The company’s website includes an online store full of branded apparel. All of it is listed as sold out.

Instagram followers and Google reviewers comment that they are “proud to be aligned with an organization always striving for greatness” and “forever changed” by the company’s “blessings.”

“A top 5 blessing in my life to be here,” one sales rep commented. “Never been surrounded by a better group.”

“Blessed to be a part of something bigger than me,” another commented.

A smaller faction of the internet is more skeptical. On Reddit, users who claim to be former sales reps or acquainted with sales reps (Reddit is anonymous) said the company felt like a “pyramid scheme” or a “scam.”

“In my opinion, it’s a disgusting low,” said one Reddit user who claimed to have sold for Grit for a week before quitting. “Erroneously, I had this vision of sales being something where you just talk about a product and, through a whole lot of work, try to find the occasional person who might be interested in it. Instead I found a culture of, this is how to exploit the feelings of vulnerable people to get what you want.”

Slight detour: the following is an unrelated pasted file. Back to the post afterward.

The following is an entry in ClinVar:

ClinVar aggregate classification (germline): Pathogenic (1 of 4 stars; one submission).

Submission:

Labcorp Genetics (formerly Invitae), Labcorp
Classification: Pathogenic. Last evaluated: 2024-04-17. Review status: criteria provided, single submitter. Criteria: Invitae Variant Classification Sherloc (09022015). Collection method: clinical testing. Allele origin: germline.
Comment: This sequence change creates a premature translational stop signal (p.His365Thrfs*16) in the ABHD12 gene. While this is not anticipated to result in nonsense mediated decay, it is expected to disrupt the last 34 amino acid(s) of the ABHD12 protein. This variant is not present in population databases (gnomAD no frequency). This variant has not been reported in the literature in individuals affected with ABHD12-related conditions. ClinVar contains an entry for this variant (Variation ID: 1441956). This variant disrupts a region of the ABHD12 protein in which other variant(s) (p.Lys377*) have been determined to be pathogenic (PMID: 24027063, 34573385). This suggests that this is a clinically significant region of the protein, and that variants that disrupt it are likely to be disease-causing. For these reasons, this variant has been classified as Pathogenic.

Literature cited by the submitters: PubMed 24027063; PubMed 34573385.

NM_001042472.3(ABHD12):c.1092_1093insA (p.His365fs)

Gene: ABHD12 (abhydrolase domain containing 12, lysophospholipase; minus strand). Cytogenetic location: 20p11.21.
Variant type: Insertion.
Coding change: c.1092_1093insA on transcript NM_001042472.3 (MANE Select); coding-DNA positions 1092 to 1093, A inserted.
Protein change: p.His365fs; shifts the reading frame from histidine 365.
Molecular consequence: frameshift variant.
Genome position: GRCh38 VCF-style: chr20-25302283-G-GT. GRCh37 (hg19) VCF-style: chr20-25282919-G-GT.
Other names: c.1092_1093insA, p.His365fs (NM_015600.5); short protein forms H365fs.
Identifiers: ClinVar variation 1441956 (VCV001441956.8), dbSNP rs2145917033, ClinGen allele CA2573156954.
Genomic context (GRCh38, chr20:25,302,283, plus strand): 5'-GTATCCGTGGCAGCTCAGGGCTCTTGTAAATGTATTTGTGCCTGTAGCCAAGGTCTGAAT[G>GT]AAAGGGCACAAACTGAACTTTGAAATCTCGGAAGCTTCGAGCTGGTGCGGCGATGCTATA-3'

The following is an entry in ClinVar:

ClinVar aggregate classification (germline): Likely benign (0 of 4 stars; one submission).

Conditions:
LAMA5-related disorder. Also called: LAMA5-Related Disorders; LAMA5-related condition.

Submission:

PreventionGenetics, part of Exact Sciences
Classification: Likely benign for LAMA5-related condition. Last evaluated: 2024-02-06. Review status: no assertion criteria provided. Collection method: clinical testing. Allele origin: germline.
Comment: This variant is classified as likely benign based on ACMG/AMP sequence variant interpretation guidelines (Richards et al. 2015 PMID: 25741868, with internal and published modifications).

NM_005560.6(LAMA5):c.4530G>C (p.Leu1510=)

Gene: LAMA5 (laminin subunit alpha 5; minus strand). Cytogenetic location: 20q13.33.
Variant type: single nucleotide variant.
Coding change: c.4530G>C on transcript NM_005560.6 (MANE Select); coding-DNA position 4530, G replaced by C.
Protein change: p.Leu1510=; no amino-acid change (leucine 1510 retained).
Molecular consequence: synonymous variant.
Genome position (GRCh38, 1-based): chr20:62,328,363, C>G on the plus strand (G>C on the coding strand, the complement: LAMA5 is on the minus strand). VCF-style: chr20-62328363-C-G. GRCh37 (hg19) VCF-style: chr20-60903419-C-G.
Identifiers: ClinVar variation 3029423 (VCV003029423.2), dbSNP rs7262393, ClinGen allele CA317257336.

Grit’s top sellers sell more than $1 million of pest control services per year, according to company Instagram posts. Commission structure is based on “veteran” status — the longer you stick around, and the more you sell, the more you earn. Some plaintiffs claim they were eligible for 13% of their sales revenue; others claim they were eligible for up to 63%.

According to each lawsuit, Grit told all 18 sales reps it would pay them what it owed “on or before January 26.” It still hasn’t, the plaintiffs allege.

Grit has been served in each case, according to court records, but has not issued a response.

Shannon Sollitt is a Report for America corps member covering business accountability and sustainability for The Salt Lake Tribune. Your donation to match our RFA grant helps keep her writing stories like this one; please consider making a tax-deductible gift of any amount today by clicking here.